One of our teams at Boltmade was recently tasked to build a front-end JavaScript application. There are plenty of frameworks to choose from, and while we have experience with many of these options, we decided to give Facebook’s React library a try on the merits of its simplicity and re-usability.

React Components

We found the strength of React to be in its use of dynamic, highly-modular components. Each component is a JavaScript class that models a particular view such as a drop-down or a navigation bar.

var ItemList = React.createClass({
  getInitialState: function() {
    return {
      items: [
        {id: 1, name: "Option 1"},
        {id: 2, name: "Option 2"}
      ]
    };
  },

  removeItem: function(id) {
    var updatedItems = this.state.items.filter(function(item))
      return item.id !== id;
    });

    this.items.setState({items: updatedItems});
  },

  render: function() {
    var items = this.state.items.map(function(item) {
      return (
        <ItemEntry entry={item} removeItem={this.removeItem}/>
      );
    });

    return (
      <div className="container item-list">
        {items}
      </div>
    );
  }
});

var ItemEntry = React.createClass({
  render: function() {
    return (
      <div className="item" item-id={this.props.item.id} onClick={this.clickRemove}>
        {this.props.item.name}
      </div>
    );
  },

  clickRemove: function(e) {
    this.props.removeItem(e.target.getAttribute('item-id'));
  }
});

Components have state and property variables that can be accessed using this.state and this.props. A component’s state consists of mutable data that it can set and change. If a parent component needs to make a child component aware of its state, the parent can pass down this data as immutable properties to its children.

React is set up for a one-way flow of data down a structured tree of components. Only one component takes ownership of state data. In our example we are giving each ItemEntry an item property from its parent’s state that will be accessible to the child.

Updating State

Since data is only communicated in a single direction, from parent to child, it is the responsibility of the component that owns the state data to perform an update. React has its own cross-browser event system for capturing and responding to events. React’s synthetic events are W3C compliant and as a benefit of this, even older browsers like IE8 have access to many HTML5 events.

The best way to demonstrate this event handling in action is to look at what happens when a component informs its parent that it needs to update.

When an ItemEntry component is clicked, it triggers the onClick event that fires its removeItem handler. This handler, calls the parent removeItem method that was passed down to the ItemEntry as a function reference property. Once the state is updated in the parent component, all of the parent and child views must re-render to reflect this change.

To accomplish this, React uses an in-memory virtual DOM to efficiently modify its views whenever a component’s state changes. Components have a render method that returns a description of the new state of the DOM. It creates a new virtual DOM subtree which it diffs with the old virtual DOM to determine the minimal set of changes that need to be executed. It then finally interacts with the actual DOM and quickly updates it to reflect these changes.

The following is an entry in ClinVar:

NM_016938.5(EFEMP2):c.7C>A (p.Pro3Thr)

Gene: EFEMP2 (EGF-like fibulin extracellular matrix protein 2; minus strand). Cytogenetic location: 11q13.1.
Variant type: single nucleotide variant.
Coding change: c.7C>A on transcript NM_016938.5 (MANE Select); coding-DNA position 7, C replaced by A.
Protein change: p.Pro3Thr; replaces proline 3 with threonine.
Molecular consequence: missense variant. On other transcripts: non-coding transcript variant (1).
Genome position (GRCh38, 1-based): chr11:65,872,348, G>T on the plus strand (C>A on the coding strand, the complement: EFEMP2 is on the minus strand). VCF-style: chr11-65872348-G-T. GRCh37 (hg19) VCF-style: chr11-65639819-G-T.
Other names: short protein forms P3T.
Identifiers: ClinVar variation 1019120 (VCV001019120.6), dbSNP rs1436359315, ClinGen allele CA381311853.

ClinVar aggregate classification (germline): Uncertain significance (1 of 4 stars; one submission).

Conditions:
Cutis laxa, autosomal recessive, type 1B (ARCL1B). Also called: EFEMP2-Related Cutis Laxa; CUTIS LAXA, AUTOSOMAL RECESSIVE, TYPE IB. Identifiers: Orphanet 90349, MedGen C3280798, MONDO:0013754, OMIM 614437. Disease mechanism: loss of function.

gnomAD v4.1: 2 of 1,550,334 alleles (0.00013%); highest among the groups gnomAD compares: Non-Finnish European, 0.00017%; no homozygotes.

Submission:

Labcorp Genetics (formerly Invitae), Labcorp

JSX Syntax

In our render method we are using React’s XML-like JavaScript syntax extension called JSX to structure the view. JSX allowed us to mix HTML elements and React components in a structured hierarchy. In our example above we are using the ItemEntry React component within the item list HTML container. While JSX is completely optional for using React, we found it useful in describing our views.

React has an in-browser transformer for JSX that they suggest to turn JSX into native JavaScript for development mode. In production, we use a Browserify transform to prepare all of our JS ahead of time.

There is also an excellent Google Chrome extension, React Developer Tools, that adds a new React tab to your dev tools for inspecting React components directly and accessing their state and properties.

Component Lifecycle

React components have built-in functions that are triggered at specific moments in a component’s lifecycle.

componentWillMount and componentDidMount offer hooks to make any changes before and after a component is first rendered.

componentWillUpdate and componentDidUpdate are similar methods used to respond to a change in a component’s state, and or properties both before and after it re-renders.

If for some reason a component should not re-render when its state or properties change, then there is another lifecycle hook componentShouldUpdate that will conditionally allow or prevent a re-render of the component based on the boolean return value of the method.

Reactions

We were very pleased with our results using React. It allowed us to create lightweight views that separated our UI into a logical structure of components. The speed and ease of React’s system of rendering eliminated nearly all of our direct DOM manipulation.

Having never used React before, we never encountered any major stumbling blocks as we became familiar with the library and it was very easy to pick-up.

React is definitely a library that we will keep in our toolbox for future projects.